3 3 P age c) Oil Oil is a natural product which results from the plant remains fossilized over millions of years, under marine conditions. It is a complex mixture of hydrocarbons and degradable under bacterial action, the biodegradation rate is different for different oils, tars being one of the slowest. Oil enters in to water through oil spills, leak from oil pipes, and wastewater from production and refineries. Being lighter than water it spreads over the surface of water, separating the contact of water with air, hence resulting in reduction of DO. This pollutant is also responsible for endangering water birds and coastal plants due to coating of oils and adversely affecting the normal activities. It also results in reduction of light transmission through surface waters, thereby reducing the photosynthetic activity of the aquatic plants. Oil includes polycyclic aromatic hydrocarbons (PAH), some of which are known to be carcinogenic PATHOGENS The pathogenic microorganisms enter in to water body through sewage discharge as a major source or through the wastewater from industries like slaughterhouses. Viruses and bacteria can cause water borne diseases, such as cholera, typhoid, dysentery, polio and infectious hepatitis in human NUTRIENTS The agriculture run-off, wastewater from fertilizer industry and sewage contains substantial concentration of nutrients like nitrogen and phosphorous. These waters supply nutrients to the plants and may stimulate the growth of algae and other aquatic weeds in receiving waters. Thus, the value of the water body is degraded. In long run, water body reduces DO, leads to eutrophication and ends up as a dead pool of water. People swimming in eutrophic waters containing blue-green algae can have skin and eye irritation, gastroenteritis and vomiting. High nitrogen levels in the water supply, causes a potential risk, especially to infants under six months. This is when the methemoglobin results in a decrease in the oxygen carrying capacity of the blood (blue baby disease) as nitrate ions in the blood readily oxidize ferrous ions in the hemoglobin. In freshwater systems, eutrophication is a process whereby water bodies receive excess inorganic nutrients, especially N and P, which stimulate excessive growth of plants and algae.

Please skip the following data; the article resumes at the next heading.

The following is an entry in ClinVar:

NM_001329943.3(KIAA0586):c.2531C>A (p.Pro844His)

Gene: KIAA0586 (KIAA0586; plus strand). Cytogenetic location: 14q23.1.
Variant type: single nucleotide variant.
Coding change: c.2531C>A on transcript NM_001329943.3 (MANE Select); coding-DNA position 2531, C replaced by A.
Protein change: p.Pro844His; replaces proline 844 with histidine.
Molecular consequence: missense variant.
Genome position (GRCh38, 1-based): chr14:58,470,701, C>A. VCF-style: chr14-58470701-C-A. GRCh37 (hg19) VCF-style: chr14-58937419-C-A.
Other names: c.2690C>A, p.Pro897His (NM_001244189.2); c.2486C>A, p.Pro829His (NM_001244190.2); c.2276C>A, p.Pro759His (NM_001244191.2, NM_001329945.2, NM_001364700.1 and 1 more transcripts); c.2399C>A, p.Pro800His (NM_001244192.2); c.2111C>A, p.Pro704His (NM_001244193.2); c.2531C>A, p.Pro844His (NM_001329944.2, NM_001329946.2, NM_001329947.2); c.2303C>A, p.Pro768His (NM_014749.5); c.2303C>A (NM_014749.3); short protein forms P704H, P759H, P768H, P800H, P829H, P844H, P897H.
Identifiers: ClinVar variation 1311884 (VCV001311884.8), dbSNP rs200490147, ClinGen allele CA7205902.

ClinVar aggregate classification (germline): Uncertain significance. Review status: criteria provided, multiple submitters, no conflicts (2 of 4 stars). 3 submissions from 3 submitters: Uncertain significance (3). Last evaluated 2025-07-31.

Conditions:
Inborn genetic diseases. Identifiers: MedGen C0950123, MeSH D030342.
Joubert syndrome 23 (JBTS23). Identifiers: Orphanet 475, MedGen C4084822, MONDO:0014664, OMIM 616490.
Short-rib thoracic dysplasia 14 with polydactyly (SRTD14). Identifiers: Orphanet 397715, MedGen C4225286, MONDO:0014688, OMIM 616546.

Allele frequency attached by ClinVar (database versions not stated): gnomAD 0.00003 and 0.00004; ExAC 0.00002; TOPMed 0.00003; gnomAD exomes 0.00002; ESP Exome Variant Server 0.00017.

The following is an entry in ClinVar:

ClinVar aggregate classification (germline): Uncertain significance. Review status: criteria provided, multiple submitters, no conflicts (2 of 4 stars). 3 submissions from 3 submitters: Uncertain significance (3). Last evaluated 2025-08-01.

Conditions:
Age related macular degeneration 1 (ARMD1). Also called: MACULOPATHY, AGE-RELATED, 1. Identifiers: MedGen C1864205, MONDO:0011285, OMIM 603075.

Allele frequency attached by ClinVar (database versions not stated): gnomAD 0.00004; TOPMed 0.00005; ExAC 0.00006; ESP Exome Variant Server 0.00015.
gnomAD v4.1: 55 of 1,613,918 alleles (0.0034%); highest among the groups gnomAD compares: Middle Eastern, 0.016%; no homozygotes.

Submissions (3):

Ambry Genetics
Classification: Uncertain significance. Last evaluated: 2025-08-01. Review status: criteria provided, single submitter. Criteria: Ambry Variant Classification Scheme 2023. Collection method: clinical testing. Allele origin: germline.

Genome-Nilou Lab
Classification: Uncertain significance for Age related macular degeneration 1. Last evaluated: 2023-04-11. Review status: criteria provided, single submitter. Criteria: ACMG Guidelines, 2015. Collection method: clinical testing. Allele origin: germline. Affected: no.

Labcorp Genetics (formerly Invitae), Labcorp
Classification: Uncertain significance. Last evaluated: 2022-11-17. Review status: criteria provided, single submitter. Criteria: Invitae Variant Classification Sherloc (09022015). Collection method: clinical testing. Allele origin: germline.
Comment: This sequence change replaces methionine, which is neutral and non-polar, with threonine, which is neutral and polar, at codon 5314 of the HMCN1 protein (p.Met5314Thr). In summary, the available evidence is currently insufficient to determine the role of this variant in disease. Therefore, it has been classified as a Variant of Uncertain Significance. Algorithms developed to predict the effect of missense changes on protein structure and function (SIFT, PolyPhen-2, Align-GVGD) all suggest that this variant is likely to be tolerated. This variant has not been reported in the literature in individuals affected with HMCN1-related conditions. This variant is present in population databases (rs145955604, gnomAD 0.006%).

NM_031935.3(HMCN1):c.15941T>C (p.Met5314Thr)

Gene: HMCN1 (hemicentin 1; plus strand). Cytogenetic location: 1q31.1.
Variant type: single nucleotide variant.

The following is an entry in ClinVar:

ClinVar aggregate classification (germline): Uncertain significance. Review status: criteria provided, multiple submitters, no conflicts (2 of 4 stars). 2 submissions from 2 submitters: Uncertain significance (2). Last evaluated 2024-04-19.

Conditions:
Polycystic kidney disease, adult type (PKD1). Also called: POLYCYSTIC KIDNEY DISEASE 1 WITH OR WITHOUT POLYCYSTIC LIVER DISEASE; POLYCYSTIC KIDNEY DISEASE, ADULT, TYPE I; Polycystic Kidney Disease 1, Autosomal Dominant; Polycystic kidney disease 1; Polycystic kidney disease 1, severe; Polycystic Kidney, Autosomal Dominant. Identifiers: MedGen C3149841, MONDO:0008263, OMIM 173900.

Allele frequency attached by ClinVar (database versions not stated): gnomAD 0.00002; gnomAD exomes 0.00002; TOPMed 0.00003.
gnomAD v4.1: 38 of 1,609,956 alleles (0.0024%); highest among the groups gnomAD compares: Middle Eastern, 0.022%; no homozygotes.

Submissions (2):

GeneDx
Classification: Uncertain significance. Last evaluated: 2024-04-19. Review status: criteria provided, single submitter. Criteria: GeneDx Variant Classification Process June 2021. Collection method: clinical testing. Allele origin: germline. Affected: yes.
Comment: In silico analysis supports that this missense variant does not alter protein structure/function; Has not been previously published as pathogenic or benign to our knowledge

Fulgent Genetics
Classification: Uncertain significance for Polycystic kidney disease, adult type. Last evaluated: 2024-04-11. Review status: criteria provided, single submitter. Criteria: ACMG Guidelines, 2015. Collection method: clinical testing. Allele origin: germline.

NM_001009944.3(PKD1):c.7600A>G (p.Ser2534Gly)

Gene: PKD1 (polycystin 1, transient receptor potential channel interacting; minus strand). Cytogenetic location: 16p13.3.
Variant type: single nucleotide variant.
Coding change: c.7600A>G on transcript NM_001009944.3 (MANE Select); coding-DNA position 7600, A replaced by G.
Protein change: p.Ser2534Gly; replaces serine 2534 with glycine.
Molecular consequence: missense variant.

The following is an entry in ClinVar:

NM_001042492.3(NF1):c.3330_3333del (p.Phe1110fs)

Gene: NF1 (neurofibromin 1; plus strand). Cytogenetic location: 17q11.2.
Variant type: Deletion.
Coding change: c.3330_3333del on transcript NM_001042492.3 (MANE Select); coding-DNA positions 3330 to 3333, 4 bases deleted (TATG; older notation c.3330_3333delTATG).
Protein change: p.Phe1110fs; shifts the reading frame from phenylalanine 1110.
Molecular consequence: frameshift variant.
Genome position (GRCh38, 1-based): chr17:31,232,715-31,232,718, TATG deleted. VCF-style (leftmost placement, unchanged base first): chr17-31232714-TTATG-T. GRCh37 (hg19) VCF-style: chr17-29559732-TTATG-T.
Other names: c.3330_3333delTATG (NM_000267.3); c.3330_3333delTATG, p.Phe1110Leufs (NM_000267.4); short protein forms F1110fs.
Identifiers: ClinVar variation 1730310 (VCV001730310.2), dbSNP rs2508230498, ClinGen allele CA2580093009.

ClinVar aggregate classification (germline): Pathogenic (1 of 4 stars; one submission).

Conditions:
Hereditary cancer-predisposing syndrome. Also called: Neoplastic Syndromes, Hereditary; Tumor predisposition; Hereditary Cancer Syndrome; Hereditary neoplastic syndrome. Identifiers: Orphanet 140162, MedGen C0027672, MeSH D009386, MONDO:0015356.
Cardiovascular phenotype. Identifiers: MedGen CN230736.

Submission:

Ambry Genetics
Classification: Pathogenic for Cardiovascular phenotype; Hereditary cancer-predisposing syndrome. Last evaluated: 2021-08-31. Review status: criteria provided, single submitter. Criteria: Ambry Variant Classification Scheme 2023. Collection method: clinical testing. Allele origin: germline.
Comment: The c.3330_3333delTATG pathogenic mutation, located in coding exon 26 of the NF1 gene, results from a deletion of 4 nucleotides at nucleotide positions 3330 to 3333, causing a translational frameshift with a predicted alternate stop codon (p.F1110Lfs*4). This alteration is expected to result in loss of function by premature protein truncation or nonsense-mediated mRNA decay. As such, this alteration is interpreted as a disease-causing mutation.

4 4 P age Eutrophication can happen naturally in the normal succession of some freshwater ecosystems. However, when the nutrient enrichment is due to the activities of humans, sometimes referred to as cultural eutrophication, the rate of this natural process is greatly intensified. Two major nutrients, nitrogen (N) and phosphorus (P), occur in streams in various forms as ions or dissolved in solution. Aquatic plants convert dissolved inorganic forms of nitrogen (nitrate, nitrite, and ammonium) and phosphorus (orthophosphate) into organic or particulate forms for use in higher trophic production. The main effects caused by eutrophication can be summarized as follows: 1. Species diversity decreases and the dominant biota changes 2. Plant and animal biomass increase 3. Turbidity increases 4. Rate of sedimentation increases, shortening the lifespan of the lake, and 5. Anoxic conditions may develop SUSPENDED SOLIDS AND SEDIMENTS These comprise of silt, sand and minerals eroded from land. These appear in the water through the surface runoff during rainy season and through municipal sewers. This can lead to the siltation, reduces storage capacities of reservoirs. Presence of suspended solids can block the sunlight penetration in the water, which is required for the photosynthesis by bottom vegetation. Deposition of the solids in the quiescent stretches of the stream or ocean bottom can impair the normal aquatic life and affect the diversity of the aquatic ecosystem. If the deposited solids are organic in nature, they will undergo decomposition leading to development of anaerobic conditions. Finer suspended solids such as silt and coal dust may injure the gills of fishes and cause asphyxiation INORGANIC POLLUTANTS Apart from the organic matter discharged in the water body through sewage and industrial wastes, high concentration of heavy metals and other inorganic pollutants contaminate the water. These compounds are non-biodegradable and persist in the environment. These pollutants include mineral acids, inorganic salts, trace elements, metals, metals compounds, complexes of metals with organic compounds, cyanides, sulphates, etc. The accumulation of heavy metals may have adverse effect on aquatic flora and fauna and may constitute a public health problem where contaminated organisms are used for food.